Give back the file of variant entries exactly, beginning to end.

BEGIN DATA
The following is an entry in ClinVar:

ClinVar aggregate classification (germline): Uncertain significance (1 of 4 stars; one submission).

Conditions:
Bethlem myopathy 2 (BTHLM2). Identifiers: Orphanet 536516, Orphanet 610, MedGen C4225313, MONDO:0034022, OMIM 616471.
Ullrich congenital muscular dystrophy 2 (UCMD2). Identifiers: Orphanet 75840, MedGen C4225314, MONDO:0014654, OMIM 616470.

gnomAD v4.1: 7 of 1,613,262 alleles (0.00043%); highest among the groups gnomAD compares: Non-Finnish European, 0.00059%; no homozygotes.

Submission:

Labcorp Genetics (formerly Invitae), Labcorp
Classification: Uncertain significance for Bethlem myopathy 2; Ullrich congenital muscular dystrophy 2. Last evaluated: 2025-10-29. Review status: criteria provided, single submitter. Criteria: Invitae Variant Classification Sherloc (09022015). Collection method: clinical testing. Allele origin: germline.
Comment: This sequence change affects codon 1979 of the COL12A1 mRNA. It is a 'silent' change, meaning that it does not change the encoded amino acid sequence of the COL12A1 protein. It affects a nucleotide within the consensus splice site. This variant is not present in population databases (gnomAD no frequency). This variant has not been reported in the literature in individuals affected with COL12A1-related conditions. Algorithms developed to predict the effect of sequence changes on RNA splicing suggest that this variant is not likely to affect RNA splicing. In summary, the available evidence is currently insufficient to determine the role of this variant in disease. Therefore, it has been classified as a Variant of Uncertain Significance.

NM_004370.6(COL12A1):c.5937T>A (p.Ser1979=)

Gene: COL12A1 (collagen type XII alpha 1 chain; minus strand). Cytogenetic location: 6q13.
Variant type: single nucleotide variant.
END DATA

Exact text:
The following is an entry in ClinVar:

ClinVar aggregate classification (germline): Uncertain significance (1 of 4 stars; one submission).

Conditions:
Bethlem myopathy 2 (BTHLM2). Identifiers: Orphanet 536516, Orphanet 610, MedGen C4225313, MONDO:0034022, OMIM 616471.
Ullrich congenital muscular dystrophy 2 (UCMD2). Identifiers: Orphanet 75840, MedGen C4225314, MONDO:0014654, OMIM 616470.

gnomAD v4.1: 7 of 1,613,262 alleles (0.00043%); highest among the groups gnomAD compares: Non-Finnish European, 0.00059%; no homozygotes.

Submission:

Labcorp Genetics (formerly Invitae), Labcorp
Classification: Uncertain significance for Bethlem myopathy 2; Ullrich congenital muscular dystrophy 2. Last evaluated: 2025-10-29. Review status: criteria provided, single submitter. Criteria: Invitae Variant Classification Sherloc (09022015). Collection method: clinical testing. Allele origin: germline.
Comment: This sequence change affects codon 1979 of the COL12A1 mRNA. It is a 'silent' change, meaning that it does not change the encoded amino acid sequence of the COL12A1 protein. It affects a nucleotide within the consensus splice site. This variant is not present in population databases (gnomAD no frequency). This variant has not been reported in the literature in individuals affected with COL12A1-related conditions. Algorithms developed to predict the effect of sequence changes on RNA splicing suggest that this variant is not likely to affect RNA splicing. In summary, the available evidence is currently insufficient to determine the role of this variant in disease. Therefore, it has been classified as a Variant of Uncertain Significance.

NM_004370.6(COL12A1):c.5937T>A (p.Ser1979=)

Gene: COL12A1 (collagen type XII alpha 1 chain; minus strand). Cytogenetic location: 6q13.
Variant type: single nucleotide variant.